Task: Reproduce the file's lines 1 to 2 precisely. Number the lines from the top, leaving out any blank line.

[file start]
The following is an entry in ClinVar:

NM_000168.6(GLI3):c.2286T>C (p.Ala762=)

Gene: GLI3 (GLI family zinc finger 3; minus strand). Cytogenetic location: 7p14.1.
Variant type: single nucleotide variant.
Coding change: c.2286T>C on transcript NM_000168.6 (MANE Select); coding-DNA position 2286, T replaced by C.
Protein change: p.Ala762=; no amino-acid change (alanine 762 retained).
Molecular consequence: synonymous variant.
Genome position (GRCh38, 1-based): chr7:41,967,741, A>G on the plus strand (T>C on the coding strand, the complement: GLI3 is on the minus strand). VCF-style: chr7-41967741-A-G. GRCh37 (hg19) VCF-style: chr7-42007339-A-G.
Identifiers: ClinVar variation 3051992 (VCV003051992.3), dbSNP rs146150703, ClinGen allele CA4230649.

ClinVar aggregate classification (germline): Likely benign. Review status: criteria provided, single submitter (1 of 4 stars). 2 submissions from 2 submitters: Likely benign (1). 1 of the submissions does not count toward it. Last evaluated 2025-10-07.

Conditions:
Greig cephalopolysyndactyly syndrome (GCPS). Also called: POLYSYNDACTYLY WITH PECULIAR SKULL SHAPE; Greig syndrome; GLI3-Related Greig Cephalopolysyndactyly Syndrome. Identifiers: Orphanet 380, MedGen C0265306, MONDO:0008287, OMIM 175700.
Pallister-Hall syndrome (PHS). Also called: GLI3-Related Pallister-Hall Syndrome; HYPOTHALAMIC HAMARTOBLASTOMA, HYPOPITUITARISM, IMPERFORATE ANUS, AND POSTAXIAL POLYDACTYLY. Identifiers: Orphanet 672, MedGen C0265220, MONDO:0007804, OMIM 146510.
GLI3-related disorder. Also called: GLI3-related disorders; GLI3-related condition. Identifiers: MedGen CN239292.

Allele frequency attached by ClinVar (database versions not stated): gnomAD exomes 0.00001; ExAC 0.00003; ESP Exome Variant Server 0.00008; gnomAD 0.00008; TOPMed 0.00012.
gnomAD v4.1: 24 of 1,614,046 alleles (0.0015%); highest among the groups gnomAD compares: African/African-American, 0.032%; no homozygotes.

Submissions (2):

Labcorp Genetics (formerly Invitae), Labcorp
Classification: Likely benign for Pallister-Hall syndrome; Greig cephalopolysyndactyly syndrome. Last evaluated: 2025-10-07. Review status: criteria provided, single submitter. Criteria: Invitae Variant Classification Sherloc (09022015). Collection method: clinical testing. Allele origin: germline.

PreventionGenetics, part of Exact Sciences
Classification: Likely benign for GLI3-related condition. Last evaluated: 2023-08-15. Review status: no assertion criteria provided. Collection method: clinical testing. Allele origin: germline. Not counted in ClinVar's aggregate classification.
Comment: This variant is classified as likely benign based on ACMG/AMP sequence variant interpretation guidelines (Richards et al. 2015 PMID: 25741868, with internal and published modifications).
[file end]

The following is an entry in ClinVar:

NM_000168.6(GLI3):c.2286T>C (p.Ala762=)